I'm currently trying to make some changes in my career—and travel a lot less—so I can spend more time with my family and explore new creative endeavors. I have no idea how this will work—and I hate that! Which means I'm now compulsively polling my friends: What do you
think? Is this crazy? But there's a fine line between asking for suggestions and desperately grasping for answers nobody else can offer.
Uncertainty makes us feel vulnerable, so we try to escape it any way we can. Sometimes we even settle for misinformation or bad news over not knowing. Have you ever ended up in an Internet rabbit hole of terror while waiting for test results?
Yet it really is possible to thrive amid uncertainty. It's not about getting advice you can trust; it's about faith and self
-trust—believing that whatever happens, you'll find a way through it. Without uncertainty, we'd never start a business or risk loving someone new. There are no guarantees when we step into the unknown. But these periods of discomfort can give rise to life's most important adventures.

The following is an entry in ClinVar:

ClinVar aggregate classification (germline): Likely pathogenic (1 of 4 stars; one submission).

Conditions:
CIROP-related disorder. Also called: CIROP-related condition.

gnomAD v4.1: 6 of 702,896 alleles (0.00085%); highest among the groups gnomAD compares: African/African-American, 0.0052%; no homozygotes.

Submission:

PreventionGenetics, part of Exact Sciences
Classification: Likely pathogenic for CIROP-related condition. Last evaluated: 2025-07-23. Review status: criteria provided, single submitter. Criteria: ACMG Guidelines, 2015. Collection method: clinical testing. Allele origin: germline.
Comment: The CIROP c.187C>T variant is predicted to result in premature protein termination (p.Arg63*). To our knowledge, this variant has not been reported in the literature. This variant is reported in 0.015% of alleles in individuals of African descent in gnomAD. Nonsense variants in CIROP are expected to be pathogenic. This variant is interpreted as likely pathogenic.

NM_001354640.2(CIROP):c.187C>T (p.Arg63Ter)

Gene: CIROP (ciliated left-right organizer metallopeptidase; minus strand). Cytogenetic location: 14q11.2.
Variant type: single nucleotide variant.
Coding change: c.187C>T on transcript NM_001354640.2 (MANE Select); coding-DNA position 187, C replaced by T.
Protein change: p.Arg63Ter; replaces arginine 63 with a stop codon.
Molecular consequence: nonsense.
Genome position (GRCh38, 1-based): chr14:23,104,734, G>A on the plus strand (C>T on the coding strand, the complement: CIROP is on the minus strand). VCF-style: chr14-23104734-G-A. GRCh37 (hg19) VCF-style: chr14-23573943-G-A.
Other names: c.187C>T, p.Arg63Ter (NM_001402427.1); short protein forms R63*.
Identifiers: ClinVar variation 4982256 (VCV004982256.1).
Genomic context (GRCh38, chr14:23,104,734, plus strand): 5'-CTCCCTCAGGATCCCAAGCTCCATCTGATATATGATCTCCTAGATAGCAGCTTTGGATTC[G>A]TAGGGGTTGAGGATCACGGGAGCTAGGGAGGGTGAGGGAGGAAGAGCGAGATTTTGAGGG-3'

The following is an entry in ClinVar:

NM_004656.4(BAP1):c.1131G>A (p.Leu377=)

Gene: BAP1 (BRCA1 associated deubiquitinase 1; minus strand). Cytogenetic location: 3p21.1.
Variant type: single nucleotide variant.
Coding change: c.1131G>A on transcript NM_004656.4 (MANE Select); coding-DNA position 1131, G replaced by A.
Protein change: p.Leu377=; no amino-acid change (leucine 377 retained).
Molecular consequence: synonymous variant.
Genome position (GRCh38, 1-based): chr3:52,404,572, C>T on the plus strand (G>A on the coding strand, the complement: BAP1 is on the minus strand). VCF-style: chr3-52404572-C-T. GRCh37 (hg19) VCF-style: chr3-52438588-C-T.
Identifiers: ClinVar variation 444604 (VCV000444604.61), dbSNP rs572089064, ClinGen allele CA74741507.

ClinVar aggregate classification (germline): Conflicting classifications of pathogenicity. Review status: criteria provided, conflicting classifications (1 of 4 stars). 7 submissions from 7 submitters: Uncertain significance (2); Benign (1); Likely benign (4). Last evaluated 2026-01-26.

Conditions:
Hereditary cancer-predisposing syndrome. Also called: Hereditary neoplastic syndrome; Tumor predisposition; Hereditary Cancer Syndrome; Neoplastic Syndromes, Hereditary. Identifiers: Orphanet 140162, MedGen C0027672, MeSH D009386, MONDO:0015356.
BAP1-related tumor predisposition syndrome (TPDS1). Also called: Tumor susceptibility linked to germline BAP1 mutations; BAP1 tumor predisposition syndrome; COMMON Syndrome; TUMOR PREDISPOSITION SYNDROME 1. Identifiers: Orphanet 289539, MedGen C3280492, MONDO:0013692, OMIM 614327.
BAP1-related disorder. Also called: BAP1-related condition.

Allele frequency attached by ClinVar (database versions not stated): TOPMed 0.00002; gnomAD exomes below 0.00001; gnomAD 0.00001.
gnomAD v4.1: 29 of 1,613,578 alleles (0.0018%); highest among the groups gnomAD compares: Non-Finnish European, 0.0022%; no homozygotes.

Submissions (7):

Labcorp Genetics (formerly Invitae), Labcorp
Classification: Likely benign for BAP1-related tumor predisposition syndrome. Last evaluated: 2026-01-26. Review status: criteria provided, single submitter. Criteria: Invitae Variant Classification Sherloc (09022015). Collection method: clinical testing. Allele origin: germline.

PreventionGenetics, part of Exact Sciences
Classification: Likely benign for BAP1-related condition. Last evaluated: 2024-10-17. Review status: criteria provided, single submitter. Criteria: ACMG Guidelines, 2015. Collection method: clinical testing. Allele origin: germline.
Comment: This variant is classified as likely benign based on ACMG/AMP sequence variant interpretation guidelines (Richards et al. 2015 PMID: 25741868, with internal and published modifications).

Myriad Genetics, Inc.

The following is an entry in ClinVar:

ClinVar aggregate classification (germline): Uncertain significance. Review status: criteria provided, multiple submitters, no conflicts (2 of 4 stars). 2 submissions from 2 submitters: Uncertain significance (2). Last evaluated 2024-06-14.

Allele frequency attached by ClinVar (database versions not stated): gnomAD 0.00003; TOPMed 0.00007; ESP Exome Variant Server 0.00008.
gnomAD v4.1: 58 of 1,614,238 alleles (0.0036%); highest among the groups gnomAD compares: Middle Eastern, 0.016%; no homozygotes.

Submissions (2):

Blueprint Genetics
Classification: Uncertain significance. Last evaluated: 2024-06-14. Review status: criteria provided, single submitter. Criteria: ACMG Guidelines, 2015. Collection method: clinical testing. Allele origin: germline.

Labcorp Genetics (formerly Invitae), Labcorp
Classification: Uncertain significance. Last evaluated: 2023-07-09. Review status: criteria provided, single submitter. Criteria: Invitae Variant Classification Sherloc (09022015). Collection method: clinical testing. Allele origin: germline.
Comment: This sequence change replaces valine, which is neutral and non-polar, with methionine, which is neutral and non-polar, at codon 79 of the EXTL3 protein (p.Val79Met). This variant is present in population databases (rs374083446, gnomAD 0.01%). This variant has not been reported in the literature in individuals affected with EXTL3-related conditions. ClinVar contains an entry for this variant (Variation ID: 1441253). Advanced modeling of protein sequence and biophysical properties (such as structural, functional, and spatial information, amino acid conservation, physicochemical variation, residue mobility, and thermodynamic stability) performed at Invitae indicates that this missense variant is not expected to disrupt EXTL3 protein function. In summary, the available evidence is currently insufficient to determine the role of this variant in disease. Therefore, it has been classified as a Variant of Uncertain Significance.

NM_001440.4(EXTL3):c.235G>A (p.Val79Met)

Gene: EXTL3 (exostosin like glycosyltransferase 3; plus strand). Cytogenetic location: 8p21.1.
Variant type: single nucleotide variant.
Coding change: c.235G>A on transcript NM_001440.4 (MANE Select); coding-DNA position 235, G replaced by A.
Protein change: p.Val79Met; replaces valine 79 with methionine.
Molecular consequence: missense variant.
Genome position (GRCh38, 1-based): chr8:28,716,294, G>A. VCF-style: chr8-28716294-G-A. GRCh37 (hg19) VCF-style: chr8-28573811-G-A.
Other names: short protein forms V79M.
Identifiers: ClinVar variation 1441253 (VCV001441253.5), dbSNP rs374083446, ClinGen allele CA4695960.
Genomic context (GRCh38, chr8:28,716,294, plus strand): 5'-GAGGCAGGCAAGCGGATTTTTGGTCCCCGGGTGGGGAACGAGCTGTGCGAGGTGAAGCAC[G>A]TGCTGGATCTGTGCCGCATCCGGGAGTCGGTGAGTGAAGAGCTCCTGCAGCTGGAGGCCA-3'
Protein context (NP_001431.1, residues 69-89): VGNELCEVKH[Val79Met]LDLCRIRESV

Pay attention to what makes you feel better (and worse).
The unknown can bring out the worst in us. When I'm deep in uncertainty about work, I can get impatient and snappy with the people who mean the most to me—and that feels terrible. I've learned that sleep, exercise and eating healthy make me more patient and calm.
Create an emotional clearing.
Fear tends to drown out our intuition, so it's essential to carve out moments of quiet—time for meditation, prayer or just a long walk—to reconnect with our gut. I'm still learning to meditate (and it's not going well), but you can bet that when I have a big talk coming up, I'm out walking near my house, rain or shine, listening for the sound of my inner voice.
Instead of begging everyone in your address book for answers, ask one or two loved ones to remind you that it's normal to feel vulnerable when you're in a period of change. As my husband often tells me, "It's supposed to suck right now. Go walk!" Uncertainty is a necessary part of getting where we want to go.
Brené Brown, PhD, the author of Daring Greatly, researches vulnerability, shame and courage at the University of Houston Graduate College of Social Work.
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